Arab Republic of Egypt
February 18, 2020
Welcome to Siwa!
The urban oasis of Siwa lies 750 km (466 mi) west of Cairo and only about 50 km (31 mi) east of the Libya border. Consequently, the population of 33,000 is mostly ethnic Berber.
Siwa sits atop the aquifer that begins in Sudan and runs northward in an arc under the Western Desert. South of Siwa, towards Luxor, several other oasis cities lie along the arc and benefit from the springs.
Siwa is blessed with fertile soil, abundant date palms, lakes, streams, irrigation works and scenic hills.
For more than 5000 years, Siwa has been home to tribes and cultures and merchant traders crossing the desert. Alexander was here. Cleopatra. The Germans and the Italians occupied Siwa during the Second World War. The locals hid in caves in the surrounding mountains.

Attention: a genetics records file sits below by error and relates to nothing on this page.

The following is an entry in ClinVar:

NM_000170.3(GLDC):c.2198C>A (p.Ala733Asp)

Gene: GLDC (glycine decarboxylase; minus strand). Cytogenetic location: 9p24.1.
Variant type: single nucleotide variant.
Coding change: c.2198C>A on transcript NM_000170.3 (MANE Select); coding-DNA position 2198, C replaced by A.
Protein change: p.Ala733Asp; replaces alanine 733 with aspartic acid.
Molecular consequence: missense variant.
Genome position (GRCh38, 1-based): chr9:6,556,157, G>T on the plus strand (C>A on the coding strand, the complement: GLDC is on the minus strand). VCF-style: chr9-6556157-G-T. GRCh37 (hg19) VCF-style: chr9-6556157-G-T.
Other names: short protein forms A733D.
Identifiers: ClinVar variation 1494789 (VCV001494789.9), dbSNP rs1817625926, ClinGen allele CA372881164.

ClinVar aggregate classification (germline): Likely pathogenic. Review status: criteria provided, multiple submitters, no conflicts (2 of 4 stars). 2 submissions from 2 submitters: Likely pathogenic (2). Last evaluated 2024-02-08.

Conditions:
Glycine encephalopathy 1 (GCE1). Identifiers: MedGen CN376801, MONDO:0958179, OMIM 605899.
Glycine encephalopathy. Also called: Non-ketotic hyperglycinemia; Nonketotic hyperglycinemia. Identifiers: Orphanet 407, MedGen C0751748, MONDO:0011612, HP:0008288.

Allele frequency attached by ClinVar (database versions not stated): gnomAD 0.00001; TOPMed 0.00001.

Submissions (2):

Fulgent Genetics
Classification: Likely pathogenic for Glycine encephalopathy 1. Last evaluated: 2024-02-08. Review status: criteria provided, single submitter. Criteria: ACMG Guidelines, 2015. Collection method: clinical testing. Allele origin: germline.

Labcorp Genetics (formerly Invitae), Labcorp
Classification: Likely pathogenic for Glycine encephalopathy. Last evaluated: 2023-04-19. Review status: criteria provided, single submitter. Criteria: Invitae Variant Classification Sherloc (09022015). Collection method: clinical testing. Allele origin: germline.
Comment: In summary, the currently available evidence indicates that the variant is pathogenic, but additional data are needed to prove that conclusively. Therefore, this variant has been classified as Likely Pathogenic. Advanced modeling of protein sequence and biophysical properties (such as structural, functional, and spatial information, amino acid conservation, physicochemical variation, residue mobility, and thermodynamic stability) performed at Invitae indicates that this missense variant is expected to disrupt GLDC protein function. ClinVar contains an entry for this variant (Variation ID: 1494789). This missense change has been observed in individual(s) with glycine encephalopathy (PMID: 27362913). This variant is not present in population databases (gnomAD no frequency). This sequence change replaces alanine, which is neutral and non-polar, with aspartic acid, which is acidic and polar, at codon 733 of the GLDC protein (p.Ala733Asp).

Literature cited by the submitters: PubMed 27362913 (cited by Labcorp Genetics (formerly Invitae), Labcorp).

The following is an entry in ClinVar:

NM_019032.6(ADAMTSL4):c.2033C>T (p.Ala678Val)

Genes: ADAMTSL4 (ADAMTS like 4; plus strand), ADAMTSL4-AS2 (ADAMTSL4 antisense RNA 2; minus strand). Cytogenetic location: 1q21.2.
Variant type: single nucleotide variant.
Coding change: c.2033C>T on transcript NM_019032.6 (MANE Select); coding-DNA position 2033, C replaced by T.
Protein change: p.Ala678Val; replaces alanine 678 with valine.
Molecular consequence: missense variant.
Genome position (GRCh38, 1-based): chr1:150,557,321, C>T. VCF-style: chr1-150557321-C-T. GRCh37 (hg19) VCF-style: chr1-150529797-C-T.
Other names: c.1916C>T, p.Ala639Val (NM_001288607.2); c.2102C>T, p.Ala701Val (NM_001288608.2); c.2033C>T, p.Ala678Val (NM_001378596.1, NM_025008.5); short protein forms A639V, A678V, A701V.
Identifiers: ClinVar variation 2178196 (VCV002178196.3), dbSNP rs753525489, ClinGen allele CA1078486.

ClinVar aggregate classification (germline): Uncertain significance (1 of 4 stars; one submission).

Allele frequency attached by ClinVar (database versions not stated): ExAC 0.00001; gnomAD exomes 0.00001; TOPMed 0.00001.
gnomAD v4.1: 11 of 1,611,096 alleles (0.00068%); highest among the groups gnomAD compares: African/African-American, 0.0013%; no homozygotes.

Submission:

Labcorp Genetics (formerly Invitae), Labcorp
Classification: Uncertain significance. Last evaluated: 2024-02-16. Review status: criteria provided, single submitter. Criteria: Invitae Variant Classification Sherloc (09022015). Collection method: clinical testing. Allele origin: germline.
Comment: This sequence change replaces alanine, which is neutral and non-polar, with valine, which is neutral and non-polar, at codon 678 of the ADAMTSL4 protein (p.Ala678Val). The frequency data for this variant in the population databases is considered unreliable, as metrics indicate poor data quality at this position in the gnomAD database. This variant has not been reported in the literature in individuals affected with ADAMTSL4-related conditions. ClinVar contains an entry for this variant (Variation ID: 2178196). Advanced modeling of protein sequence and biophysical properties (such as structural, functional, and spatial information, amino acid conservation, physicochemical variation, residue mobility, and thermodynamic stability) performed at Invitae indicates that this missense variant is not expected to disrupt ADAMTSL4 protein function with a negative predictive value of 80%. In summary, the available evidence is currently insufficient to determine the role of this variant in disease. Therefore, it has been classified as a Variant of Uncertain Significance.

The ancient fortress of Siwa, known as the Shali Ghadi ("Shali" being the name of the town, and "Ghadi" meaning remote), was built on natural rock and made of kershif (salt and mud-brick) and palm logs. The city was finally abandoned after it was damaged by three days of heavy rains in 1926. Only the mosque remains open. We tread a cautious climb up the five stories of abandoned homes and shops.
It’s a shame that Siwa draws so few visitors. This is the real Egypt - the traditional Egypt where everyone is welcoming and kind. Food is fresh and bountiful. The pace of life is calm and satisfying.
Siwa is an Oasis.